French officials have re-opened their diplomatic office in Jersey.
The Maison de la Normandie et de la Manche closed its doors in May, protesting against the island's post-Brexit fishing licence conditions which sparked a blockade of St Helier harbour by French vessels.
Around 80 French fishing boats from Normandie and La Manche protested in St Helier's harbour
The decision to re-open comes after Jersey's government extended the licence transition period to the end of September.
It allows French fishermen to provisionally continue working in our waters.
Representatives from the French department of La Manche and the region of Normandy said they want to rebuild positive relationships with the island:
"We would like to make a positive gesture in order to initiate the process of restoring a relationship of trust with our Jersey neighbours, and are pleased to announce the reopening of Maison de la Normandie et de la Manche’s office, our official representation in the Channel Islands."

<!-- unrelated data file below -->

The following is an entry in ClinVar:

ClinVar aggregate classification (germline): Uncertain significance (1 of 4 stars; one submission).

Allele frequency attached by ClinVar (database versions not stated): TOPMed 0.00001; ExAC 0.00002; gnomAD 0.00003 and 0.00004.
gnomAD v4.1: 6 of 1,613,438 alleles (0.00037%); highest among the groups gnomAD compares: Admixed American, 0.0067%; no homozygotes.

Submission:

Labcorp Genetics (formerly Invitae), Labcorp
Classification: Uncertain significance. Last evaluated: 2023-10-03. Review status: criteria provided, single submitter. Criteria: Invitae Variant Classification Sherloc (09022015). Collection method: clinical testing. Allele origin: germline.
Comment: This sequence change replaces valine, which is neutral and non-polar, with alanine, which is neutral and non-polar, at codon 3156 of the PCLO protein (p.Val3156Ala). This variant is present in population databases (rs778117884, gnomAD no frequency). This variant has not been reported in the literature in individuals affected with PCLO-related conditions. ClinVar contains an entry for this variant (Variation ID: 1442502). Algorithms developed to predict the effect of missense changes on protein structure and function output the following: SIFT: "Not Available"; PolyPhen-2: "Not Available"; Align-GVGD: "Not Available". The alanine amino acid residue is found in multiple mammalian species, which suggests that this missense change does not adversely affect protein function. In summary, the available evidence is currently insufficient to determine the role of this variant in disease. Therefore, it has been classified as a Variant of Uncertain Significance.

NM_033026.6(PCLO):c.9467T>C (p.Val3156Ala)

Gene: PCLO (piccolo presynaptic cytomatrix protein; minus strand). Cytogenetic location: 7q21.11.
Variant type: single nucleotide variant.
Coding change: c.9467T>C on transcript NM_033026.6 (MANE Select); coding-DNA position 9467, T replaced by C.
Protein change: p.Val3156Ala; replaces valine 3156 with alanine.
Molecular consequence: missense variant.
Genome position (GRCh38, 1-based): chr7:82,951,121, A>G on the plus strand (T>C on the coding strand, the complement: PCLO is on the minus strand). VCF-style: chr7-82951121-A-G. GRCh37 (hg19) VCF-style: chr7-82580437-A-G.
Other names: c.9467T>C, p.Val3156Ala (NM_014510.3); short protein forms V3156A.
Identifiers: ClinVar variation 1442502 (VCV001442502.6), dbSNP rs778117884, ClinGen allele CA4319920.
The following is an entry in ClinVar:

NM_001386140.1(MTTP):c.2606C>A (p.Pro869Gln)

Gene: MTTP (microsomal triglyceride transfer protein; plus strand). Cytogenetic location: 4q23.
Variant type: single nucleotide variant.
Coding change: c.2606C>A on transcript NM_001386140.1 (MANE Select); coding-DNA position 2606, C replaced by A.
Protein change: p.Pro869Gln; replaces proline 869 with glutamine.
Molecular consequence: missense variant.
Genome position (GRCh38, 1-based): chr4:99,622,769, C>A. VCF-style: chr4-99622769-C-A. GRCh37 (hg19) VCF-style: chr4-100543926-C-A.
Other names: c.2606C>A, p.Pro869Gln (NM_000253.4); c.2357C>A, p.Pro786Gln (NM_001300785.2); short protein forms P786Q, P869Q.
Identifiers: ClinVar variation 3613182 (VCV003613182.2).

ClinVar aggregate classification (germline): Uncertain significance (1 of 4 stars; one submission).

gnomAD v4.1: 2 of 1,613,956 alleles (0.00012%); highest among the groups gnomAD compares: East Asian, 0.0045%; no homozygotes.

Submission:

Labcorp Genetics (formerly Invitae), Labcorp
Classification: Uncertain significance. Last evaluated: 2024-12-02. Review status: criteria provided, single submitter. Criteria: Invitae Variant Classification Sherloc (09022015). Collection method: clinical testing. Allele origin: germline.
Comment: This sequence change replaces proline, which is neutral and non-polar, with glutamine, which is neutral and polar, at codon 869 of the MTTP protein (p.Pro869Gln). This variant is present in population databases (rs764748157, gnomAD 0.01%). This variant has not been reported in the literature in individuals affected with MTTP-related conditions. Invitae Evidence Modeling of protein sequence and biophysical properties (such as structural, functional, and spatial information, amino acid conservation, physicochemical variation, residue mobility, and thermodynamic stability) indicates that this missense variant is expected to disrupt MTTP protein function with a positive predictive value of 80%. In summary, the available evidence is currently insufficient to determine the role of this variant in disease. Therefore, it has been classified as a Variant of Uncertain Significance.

However, the French officials went on to say the original dispute over the terms of the UK's Brexit deal with the EU remains unresolved:
"We do not forget that the situation is still not resolved permanently for our fishermen and we remain vigilant regarding the continuation of the discussions between Jersey, Guernsey, the United Kingdom, the European Union and France.
Jersey's senior Ministers on the phone to the UK Prime Minister, Boris Johnson, during the fishing dispute
"They will have to find lasting solutions to the problems encountered by our fishing fleet since the introduction of the new post-Brexit licenses.
"It is now up to the European Union and the United Kingdom to decide, as soon as possible, on the implementation of the Trade and Cooperation Agreement (post-Brexit agreement) in order to respect the political objective of continuity of the historical rights of Norman fishermen in Channel Islands waters while respecting the sustainable management of marine resources”.